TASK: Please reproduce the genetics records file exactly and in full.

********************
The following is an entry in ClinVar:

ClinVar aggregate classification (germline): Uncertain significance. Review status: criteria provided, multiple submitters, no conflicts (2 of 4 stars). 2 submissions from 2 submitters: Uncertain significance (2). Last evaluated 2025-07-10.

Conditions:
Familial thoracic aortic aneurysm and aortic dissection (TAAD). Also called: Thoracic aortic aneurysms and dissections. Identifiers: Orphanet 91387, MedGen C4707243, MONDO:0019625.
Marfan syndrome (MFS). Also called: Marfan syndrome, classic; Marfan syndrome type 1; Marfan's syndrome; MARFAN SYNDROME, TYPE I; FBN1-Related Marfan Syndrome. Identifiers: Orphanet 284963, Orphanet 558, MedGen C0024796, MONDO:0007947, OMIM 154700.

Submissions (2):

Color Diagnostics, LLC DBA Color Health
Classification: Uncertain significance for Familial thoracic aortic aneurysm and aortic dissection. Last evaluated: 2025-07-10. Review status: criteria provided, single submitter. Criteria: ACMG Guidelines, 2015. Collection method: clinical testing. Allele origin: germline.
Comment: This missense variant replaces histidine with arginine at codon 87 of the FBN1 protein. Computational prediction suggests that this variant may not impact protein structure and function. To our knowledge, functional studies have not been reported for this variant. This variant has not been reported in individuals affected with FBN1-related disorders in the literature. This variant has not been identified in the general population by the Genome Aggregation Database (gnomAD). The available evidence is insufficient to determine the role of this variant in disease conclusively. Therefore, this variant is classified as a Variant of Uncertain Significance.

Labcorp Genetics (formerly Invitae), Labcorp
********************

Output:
The following is an entry in ClinVar:

ClinVar aggregate classification (germline): Uncertain significance. Review status: criteria provided, multiple submitters, no conflicts (2 of 4 stars). 2 submissions from 2 submitters: Uncertain significance (2). Last evaluated 2025-07-10.

Conditions:
Familial thoracic aortic aneurysm and aortic dissection (TAAD). Also called: Thoracic aortic aneurysms and dissections. Identifiers: Orphanet 91387, MedGen C4707243, MONDO:0019625.
Marfan syndrome (MFS). Also called: Marfan syndrome, classic; Marfan syndrome type 1; Marfan's syndrome; MARFAN SYNDROME, TYPE I; FBN1-Related Marfan Syndrome. Identifiers: Orphanet 284963, Orphanet 558, MedGen C0024796, MONDO:0007947, OMIM 154700.

Submissions (2):

Color Diagnostics, LLC DBA Color Health
Classification: Uncertain significance for Familial thoracic aortic aneurysm and aortic dissection. Last evaluated: 2025-07-10. Review status: criteria provided, single submitter. Criteria: ACMG Guidelines, 2015. Collection method: clinical testing. Allele origin: germline.
Comment: This missense variant replaces histidine with arginine at codon 87 of the FBN1 protein. Computational prediction suggests that this variant may not impact protein structure and function. To our knowledge, functional studies have not been reported for this variant. This variant has not been reported in individuals affected with FBN1-related disorders in the literature. This variant has not been identified in the general population by the Genome Aggregation Database (gnomAD). The available evidence is insufficient to determine the role of this variant in disease conclusively. Therefore, this variant is classified as a Variant of Uncertain Significance.

Labcorp Genetics (formerly Invitae), Labcorp